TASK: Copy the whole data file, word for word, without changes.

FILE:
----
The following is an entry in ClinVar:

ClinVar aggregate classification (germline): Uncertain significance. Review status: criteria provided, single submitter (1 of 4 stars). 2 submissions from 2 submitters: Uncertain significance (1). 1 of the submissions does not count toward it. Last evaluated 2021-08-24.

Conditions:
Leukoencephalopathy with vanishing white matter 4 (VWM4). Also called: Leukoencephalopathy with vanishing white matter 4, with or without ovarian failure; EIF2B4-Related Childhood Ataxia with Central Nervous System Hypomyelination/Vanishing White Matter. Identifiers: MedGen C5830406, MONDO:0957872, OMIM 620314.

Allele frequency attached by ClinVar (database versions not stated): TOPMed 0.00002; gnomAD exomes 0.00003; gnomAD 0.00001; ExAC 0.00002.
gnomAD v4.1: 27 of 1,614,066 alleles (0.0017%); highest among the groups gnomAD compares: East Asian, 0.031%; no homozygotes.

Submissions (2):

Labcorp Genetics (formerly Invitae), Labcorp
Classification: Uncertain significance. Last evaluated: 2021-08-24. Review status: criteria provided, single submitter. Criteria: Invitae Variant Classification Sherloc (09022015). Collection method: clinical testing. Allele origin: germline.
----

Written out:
The following is an entry in ClinVar:

ClinVar aggregate classification (germline): Uncertain significance. Review status: criteria provided, single submitter (1 of 4 stars). 2 submissions from 2 submitters: Uncertain significance (1). 1 of the submissions does not count toward it. Last evaluated 2021-08-24.

Conditions:
Leukoencephalopathy with vanishing white matter 4 (VWM4). Also called: Leukoencephalopathy with vanishing white matter 4, with or without ovarian failure; EIF2B4-Related Childhood Ataxia with Central Nervous System Hypomyelination/Vanishing White Matter. Identifiers: MedGen C5830406, MONDO:0957872, OMIM 620314.

Allele frequency attached by ClinVar (database versions not stated): TOPMed 0.00002; gnomAD exomes 0.00003; gnomAD 0.00001; ExAC 0.00002.
gnomAD v4.1: 27 of 1,614,066 alleles (0.0017%); highest among the groups gnomAD compares: East Asian, 0.031%; no homozygotes.

Submissions (2):

Labcorp Genetics (formerly Invitae), Labcorp
Classification: Uncertain significance. Last evaluated: 2021-08-24. Review status: criteria provided, single submitter. Criteria: Invitae Variant Classification Sherloc (09022015). Collection method: clinical testing. Allele origin: germline.